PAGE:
You might be tempted to buy some shares of Suncor (TSX:SU)(NYSE:SU) stock, because it is more depressed than its peers. However, other energy stocks have displayed more reliable business results. They could be better energy stock investments.
Suncor stock cut its quarterly dividend by more than half during the pandemic last year. Its trailing 12-month free cash flow is half of the 2019 levels. The depressed stock makes it a value play that can potentially be lucrative. In the meantime, it pays a 3.7% dividend that appears to be safe, as the company pays out about half of its free cash flow as dividends.
However, if we were to run into another bear market or recession, Suncor stock’s already weakened business performance could worsen. Why not consider these other more reliable energy companies first for your energy stocks?
Here are the comparisons of several energy stocks’ five-year stock price changes and total returns.
Data by YCharts.
Parex Resources’s (TSX:PXT) stock price was the strongest among the four energy stocks. However, after accounting for dividends, which are a part of the total return equation, Enbridge (TSX:ENB)(NYSE:ENB) stock was the winner in the last five years. That said, Parex just started paying a quarterly dividend, which could help turn the table in the next five years.
Based on Parex’s outstanding shares and current annualized dividend of $0.50 per share, it would pay out a total of almost $62.5 million a year in dividends. This turns out to be a low payout ratio of about 19% of free cash flow produced in the trailing 12 months.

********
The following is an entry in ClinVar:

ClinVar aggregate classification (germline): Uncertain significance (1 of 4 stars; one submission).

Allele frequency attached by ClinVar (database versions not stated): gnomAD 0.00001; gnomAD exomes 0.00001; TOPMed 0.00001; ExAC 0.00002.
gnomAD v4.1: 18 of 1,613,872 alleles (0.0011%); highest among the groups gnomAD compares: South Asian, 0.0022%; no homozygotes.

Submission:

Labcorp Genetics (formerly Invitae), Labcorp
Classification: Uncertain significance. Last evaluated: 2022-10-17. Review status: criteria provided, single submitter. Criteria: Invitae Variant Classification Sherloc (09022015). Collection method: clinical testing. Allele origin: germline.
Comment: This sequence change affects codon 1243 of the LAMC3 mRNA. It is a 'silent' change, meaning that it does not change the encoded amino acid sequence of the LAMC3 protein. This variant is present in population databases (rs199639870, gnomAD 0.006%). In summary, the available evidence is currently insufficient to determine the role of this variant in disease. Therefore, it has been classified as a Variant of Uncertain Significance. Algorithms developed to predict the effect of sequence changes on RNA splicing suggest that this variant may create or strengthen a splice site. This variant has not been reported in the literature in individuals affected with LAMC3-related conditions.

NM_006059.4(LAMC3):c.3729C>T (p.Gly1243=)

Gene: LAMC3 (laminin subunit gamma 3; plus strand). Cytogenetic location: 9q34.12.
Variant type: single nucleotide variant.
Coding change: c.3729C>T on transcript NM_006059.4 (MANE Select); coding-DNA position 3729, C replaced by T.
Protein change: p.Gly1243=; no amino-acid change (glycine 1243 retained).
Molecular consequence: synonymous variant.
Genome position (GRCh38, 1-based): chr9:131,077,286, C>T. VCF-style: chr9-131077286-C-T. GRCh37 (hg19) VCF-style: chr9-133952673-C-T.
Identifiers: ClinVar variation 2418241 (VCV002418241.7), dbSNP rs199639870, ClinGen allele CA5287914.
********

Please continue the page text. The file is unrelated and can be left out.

The oil and gas producer tends to buy back shares. Other factors that will affect its payout ratio would be the volatile Brent oil price and the changing foreign exchange between the greenback and the loonie, as the company reports in U.S. dollars but pays out a Canadian dollar-denominated dividend.
Last year, Parex cut back oil production by about 12% and sales by 13% due to low energy prices, thereby raising its 2020 year-end oil inventory to 3.6 times what it was at the end of 2019. Management patiently waited for higher oil prices before offloading much of the inventory in the second quarter of 2021.
Despite how well Parex is managed, the summer season, in which energy stocks tend to perform strongly, is almost over. If you like the company, perhaps buy a partial position because it’s undervalued and add more if it dips further over the next few months.
Energy stocks with more reliable returns
As the chart demonstrates, energy stocks like Enbridge and TC Energy have provided more reliable returns in the long run. They transport and distribute energy. Their cash flows are more stable, because they are much more resilient to the volatile energy prices. Therefore, they have dependably increased their dividends. Both have increased their dividends for at least 20 years.
Enbridge and TC Energy have typically offered some of the most attractive and safe dividends among energy stocks. Currently, Enbridge stock yields almost 6.9%, and TC Energy yields 5.9%. That means investors can park their money in them at attractive valuations and earn a nice passive income. At their recent quotations of $48.55 and $58.75 per share, respectively, Enbridge appears reasonably valued, and TC Energy seems to be slightly undervalued.
This article represents the opinion of the writer, who may disagree with the “official” recommendation position of a Motley Fool premium service or advisor. We’re Motley! Questioning an investing thesis — even one of our own — helps us all think critically about investing and make decisions that help us become smarter, happier, and richer, so we sometimes publish articles that may not be in line with recommendations, rankings or other content.
The Motley Fool owns shares of and recommends Enbridge. Fool contributor Kay Ng has no position in any of the stocks mentioned.